Latest thoughts, if any, of Rachel Lawson...

There are a few things we do as a community at Drupal that really warm my heart and recognising those displaying the very best values and principles of the Drupal project through the annual Aaron Winborn Award is one of them.

Whilst everyone in the Drupal community can, and should, nominate those they think deserve such an award, it is one of the few truly lovely tasks of the Drupal Community Working Group to read all of the nominations, select a recipient, and present the award at DrupalCon North America.


Well, I don’t think it will come as a complete surprise to hear me say that. After all, I’ve made it no secret that I have a trans history and I do talk about it, on occasion, when I feel the moment is right. 

The reason I need to state “trans women are women”, though, is because the more people who see others stating this, the easier others find it to accept and, crucially, it exposes the often vitriolic replies such a statement prompts on social media.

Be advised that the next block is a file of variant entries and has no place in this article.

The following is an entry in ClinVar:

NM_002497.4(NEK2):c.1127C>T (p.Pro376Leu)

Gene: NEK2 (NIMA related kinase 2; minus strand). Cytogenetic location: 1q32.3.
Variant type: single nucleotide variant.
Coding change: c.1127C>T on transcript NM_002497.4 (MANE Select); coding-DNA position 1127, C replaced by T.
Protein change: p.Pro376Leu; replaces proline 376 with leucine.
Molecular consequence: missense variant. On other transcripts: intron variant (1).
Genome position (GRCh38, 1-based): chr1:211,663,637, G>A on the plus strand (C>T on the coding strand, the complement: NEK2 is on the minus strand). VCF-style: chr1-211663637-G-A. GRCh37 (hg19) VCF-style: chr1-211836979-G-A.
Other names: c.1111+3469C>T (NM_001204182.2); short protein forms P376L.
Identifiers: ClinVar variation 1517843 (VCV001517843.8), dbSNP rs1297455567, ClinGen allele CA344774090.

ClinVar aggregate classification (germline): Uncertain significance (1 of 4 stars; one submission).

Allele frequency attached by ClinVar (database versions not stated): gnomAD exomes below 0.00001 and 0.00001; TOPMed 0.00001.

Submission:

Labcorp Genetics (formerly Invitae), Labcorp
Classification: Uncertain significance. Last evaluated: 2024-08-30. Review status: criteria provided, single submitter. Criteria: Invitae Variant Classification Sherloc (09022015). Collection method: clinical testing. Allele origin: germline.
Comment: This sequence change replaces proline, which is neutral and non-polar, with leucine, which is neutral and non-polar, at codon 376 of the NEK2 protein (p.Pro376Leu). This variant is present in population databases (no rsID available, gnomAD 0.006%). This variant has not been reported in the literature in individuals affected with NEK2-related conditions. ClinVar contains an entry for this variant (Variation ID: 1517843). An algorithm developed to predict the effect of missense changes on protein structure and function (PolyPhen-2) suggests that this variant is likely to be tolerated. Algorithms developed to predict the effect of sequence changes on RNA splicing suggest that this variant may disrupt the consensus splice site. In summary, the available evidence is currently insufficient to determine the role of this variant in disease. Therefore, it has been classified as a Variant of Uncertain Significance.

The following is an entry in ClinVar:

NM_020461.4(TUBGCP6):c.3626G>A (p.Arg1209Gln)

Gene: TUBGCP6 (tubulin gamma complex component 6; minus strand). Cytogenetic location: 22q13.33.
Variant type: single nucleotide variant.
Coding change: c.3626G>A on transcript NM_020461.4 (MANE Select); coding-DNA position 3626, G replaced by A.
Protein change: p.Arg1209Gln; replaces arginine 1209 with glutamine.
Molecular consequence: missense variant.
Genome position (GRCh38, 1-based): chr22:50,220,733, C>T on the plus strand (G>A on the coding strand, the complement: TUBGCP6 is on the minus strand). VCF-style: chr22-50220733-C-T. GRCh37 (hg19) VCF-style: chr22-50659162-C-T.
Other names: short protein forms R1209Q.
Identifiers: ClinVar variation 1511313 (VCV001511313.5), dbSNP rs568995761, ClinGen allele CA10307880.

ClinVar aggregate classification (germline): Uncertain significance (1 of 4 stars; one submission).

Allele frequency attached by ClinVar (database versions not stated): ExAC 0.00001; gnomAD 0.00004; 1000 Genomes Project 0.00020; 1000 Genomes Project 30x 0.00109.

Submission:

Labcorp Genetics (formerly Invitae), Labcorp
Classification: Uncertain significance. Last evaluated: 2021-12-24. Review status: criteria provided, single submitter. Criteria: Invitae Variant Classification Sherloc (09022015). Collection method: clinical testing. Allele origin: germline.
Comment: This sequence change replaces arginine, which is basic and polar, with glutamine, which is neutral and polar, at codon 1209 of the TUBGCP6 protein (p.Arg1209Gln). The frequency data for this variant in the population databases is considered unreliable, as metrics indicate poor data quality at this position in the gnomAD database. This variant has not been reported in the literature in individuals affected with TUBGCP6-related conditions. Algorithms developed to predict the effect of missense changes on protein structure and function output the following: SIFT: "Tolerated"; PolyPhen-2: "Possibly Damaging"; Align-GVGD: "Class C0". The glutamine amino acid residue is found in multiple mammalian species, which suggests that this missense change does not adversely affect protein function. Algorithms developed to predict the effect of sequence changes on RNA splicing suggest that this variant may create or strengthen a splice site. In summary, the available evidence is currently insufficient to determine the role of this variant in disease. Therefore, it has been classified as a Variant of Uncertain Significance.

Whilst I have really enjoyed building this little website, and slowly beginning to write a little more, one thing that has troubled me the whole time is how to facilitate conversation on the topics I bring up in a way that I can believe that the person making a comment is actually who they say they are. Or, at least, they are the same person I interact with on other platforms as that identity.

"Oh that's easy!", I hear you say, "Just use a tool that allows someone to login using their identity elsewhere - lots of ways to do that, such as OpenID."

I have been noticing people I know in Nigeria recently using the #EndSARS hashtag on Twitter for a little while now and I mistakenly assumed, given virus causing the pandemic known as COVID-19 is called SARS-CoV-2. It's not anything to do with COVID-19 at all, it is a purely human tragedy and it must be stopped.

“Well, your consultant might insist you have the test, anyway” I hear from the nurse when I say that no, there is absolutely no possibility that I might be pregnant.

Whilst everything else about my stay in hospital this week was a delight, this particular question really got to me, yet again. It comes up every time I have had to have an invasive procedure and it somehow feels that I’m being told I’m not capable of knowing something as simple as whether I’m pregnant.